• New publication from the Canadian Council on Social Determinants of Health!
Feb 22, 2018

The Canadian Council on Social Determinants of Health has released a new report entitled “The Health and Social Dimensions of Adult Skills in Canada” that explores the ways in which literacy, numeracy and problem-solving skills are connected with health and well-being. This report is a product of the collaboration between the Public Health Agency of Canada, the Council of Ministers of Education Canada, Employment and Social Development Canada, and a broad range of other federal and provincial/territorial partners.  

 

The Health and Social Dimensions of Adult Skills in Canada helps to build the evidence base on ways in which non-health policies and programs – like skills training – can influence health and well-being.  Evidence like this is critical to engage partners on cross-sector initiatives to address social determinants of health.  Key findings in the report include:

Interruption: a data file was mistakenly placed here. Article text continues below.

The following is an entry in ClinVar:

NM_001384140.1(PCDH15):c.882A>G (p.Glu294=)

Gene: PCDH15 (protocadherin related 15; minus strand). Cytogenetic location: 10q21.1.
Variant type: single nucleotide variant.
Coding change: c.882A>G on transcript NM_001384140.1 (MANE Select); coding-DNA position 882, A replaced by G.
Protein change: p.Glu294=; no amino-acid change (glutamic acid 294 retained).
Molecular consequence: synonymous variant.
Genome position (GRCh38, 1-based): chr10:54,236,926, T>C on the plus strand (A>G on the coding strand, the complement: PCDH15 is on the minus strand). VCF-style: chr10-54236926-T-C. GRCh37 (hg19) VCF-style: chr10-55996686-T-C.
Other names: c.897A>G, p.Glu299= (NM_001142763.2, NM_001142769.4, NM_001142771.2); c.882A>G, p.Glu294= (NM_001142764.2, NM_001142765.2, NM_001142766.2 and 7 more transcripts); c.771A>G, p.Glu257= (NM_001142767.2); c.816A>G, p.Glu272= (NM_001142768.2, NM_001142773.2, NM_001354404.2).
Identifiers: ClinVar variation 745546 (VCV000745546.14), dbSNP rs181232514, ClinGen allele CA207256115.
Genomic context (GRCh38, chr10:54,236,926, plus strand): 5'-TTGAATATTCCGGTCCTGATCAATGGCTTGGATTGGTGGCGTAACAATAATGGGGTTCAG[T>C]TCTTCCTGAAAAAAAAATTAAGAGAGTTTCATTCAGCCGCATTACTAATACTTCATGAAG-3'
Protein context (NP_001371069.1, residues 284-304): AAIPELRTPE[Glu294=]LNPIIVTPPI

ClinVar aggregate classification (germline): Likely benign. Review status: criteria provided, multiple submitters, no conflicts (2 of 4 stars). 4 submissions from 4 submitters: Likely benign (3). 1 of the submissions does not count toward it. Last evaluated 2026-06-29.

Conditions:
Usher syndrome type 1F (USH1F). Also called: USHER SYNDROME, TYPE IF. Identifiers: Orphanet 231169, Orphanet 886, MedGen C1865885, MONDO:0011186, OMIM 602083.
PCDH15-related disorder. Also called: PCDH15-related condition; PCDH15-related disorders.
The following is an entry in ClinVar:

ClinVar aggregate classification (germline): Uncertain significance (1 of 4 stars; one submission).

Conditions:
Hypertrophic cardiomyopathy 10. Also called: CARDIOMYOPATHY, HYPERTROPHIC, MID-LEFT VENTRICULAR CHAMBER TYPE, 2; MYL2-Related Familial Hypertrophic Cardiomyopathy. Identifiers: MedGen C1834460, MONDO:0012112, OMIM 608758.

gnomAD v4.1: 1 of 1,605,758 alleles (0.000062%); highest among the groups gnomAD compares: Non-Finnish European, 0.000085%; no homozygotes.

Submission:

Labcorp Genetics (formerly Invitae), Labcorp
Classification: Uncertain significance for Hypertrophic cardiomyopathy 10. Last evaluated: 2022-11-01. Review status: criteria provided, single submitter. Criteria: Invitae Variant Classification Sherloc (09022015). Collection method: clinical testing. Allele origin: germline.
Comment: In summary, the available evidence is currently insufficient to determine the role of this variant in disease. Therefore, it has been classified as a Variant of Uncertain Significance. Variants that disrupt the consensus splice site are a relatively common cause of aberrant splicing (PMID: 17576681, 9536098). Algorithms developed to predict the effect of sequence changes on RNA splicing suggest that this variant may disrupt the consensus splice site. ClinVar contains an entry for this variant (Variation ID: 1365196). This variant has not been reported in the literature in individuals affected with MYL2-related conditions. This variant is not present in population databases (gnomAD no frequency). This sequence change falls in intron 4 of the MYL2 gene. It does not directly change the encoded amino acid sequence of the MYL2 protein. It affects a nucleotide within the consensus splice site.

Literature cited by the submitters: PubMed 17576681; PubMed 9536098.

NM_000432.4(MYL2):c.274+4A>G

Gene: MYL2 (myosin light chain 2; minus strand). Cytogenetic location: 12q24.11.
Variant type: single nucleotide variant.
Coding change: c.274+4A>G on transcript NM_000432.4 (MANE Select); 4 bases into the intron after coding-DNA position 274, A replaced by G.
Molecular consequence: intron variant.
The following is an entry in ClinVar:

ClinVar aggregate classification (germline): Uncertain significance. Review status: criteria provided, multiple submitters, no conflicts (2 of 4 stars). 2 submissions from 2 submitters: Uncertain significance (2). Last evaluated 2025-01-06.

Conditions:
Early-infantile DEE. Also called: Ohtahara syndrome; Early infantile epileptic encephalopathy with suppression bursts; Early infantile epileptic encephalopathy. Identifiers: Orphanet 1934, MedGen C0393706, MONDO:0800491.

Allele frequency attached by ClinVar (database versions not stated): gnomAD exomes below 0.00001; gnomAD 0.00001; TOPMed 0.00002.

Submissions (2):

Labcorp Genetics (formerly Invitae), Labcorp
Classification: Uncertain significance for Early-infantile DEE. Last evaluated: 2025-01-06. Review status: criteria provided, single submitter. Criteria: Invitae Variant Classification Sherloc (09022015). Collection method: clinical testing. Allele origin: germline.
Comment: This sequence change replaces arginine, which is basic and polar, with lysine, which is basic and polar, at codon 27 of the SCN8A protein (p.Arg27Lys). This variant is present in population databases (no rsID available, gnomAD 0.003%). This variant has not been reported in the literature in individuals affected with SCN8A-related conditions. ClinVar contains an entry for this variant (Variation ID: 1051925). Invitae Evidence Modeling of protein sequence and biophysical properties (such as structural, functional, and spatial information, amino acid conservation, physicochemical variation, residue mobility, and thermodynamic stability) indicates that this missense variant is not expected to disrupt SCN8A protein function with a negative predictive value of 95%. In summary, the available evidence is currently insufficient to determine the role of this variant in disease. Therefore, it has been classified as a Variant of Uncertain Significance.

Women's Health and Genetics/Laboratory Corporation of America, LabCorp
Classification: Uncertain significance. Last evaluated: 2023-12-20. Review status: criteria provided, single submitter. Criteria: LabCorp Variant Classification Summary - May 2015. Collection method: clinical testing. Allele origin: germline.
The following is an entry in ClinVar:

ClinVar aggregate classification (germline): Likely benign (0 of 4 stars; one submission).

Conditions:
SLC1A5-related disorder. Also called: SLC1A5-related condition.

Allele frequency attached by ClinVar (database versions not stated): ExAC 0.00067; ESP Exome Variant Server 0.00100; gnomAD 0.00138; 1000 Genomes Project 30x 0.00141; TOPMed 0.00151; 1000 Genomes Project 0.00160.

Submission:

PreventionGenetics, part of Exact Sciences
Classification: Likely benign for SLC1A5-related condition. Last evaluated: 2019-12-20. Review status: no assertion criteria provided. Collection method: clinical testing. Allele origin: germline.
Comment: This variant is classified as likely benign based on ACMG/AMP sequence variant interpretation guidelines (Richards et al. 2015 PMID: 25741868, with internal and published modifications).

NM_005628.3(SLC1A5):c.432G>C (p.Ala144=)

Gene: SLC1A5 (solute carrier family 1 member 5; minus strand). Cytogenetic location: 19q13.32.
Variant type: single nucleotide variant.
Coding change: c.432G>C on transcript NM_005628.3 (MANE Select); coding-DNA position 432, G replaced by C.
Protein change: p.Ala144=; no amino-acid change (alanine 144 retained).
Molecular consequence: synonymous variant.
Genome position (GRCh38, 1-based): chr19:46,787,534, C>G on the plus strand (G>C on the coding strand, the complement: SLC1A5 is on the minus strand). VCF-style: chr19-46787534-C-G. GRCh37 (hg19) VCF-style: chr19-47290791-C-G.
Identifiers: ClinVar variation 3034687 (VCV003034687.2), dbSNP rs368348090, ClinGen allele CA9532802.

• Adults with high levels of literacy, numeracy and problem-solving skills typically report better health, and connection to their communities and society.  This finding holds across most groups, including Indigenous peoples.
  • Skills may help to level the playing field across certain population groups.  For example, gaps in health and social outcomes between Indigenous and non-Indigenous people almost disappear among those with the highest levels of literacy and numeracy skills.  
  • Skills are more than a corollary to education.  Canadians who have not completed high school report better health when their skills are strong, as do Canadians who have pursued higher education.

     

The Health and Social Dimensions of Adult Skills in Canada is based on Canadian data from the Program for the International Assessment of Adult Competencies (PIAAC).  All reports in the PIAAC in Canada series can be accessed at www.piaac.ca.  A report specifically addressing the skills of Indigenous peoples also is forthcoming.